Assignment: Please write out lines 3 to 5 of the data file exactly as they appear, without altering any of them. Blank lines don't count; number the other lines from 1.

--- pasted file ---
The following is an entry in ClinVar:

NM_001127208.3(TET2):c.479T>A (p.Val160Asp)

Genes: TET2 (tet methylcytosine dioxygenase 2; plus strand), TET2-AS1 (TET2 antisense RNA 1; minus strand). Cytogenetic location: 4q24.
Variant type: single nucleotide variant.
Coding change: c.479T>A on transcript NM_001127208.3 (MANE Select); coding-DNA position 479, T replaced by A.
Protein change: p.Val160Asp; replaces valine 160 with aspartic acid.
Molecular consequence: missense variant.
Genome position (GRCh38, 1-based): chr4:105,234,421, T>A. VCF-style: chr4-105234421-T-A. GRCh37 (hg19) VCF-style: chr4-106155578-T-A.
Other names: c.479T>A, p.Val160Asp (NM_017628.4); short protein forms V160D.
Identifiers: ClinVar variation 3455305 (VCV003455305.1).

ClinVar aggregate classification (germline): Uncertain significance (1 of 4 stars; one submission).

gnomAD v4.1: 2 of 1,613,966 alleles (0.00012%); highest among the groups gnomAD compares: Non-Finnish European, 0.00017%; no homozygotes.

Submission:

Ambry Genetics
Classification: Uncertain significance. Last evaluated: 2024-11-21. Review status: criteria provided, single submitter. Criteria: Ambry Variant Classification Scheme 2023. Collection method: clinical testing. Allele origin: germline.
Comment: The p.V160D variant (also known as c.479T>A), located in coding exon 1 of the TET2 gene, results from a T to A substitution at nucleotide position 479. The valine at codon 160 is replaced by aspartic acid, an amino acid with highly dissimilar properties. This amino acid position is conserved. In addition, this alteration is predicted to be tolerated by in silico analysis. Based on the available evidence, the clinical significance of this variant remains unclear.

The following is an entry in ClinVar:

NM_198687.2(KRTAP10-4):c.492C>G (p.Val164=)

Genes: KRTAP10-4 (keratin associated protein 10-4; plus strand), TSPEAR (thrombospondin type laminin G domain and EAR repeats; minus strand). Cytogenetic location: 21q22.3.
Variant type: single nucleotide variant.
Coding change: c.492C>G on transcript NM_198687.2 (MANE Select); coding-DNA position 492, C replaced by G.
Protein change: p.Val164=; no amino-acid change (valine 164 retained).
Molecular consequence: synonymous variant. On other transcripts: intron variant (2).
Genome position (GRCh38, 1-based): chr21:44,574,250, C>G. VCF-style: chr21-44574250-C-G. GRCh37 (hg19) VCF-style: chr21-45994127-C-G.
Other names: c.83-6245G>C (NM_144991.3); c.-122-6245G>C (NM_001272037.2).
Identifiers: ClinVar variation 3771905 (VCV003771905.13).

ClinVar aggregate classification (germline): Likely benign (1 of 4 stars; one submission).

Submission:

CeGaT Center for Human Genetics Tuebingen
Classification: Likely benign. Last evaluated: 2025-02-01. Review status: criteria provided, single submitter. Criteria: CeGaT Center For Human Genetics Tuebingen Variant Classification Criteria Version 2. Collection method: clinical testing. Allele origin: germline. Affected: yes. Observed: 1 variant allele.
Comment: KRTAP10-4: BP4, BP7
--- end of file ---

Genes: TET2 (tet methylcytosine dioxygenase 2; plus strand), TET2-AS1 (TET2 antisense RNA 1; minus strand). Cytogenetic location: 4q24.
Variant type: single nucleotide variant.
Coding change: c.479T>A on transcript NM_001127208.3 (MANE Select); coding-DNA position 479, T replaced by A.